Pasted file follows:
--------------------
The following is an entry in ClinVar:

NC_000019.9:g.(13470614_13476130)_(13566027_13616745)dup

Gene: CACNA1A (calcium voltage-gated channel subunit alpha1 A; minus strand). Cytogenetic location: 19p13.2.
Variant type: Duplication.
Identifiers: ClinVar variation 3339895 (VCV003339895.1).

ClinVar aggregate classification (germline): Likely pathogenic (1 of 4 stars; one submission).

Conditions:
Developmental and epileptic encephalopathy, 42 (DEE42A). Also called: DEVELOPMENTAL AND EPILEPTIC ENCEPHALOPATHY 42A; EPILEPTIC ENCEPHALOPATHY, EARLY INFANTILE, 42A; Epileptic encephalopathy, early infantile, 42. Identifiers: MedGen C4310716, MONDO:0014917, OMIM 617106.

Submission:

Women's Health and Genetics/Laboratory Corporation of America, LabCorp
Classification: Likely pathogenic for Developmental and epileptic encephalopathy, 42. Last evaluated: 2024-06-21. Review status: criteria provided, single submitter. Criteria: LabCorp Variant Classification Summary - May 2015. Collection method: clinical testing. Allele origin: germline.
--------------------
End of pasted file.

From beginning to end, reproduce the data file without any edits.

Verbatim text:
The following is an entry in ClinVar:

NC_000019.9:g.(13470614_13476130)_(13566027_13616745)dup

Gene: CACNA1A (calcium voltage-gated channel subunit alpha1 A; minus strand). Cytogenetic location: 19p13.2.
Variant type: Duplication.
Identifiers: ClinVar variation 3339895 (VCV003339895.1).

ClinVar aggregate classification (germline): Likely pathogenic (1 of 4 stars; one submission).

Conditions:
Developmental and epileptic encephalopathy, 42 (DEE42A). Also called: DEVELOPMENTAL AND EPILEPTIC ENCEPHALOPATHY 42A; EPILEPTIC ENCEPHALOPATHY, EARLY INFANTILE, 42A; Epileptic encephalopathy, early infantile, 42. Identifiers: MedGen C4310716, MONDO:0014917, OMIM 617106.

Submission:

Women's Health and Genetics/Laboratory Corporation of America, LabCorp
Classification: Likely pathogenic for Developmental and epileptic encephalopathy, 42. Last evaluated: 2024-06-21. Review status: criteria provided, single submitter. Criteria: LabCorp Variant Classification Summary - May 2015. Collection method: clinical testing. Allele origin: germline.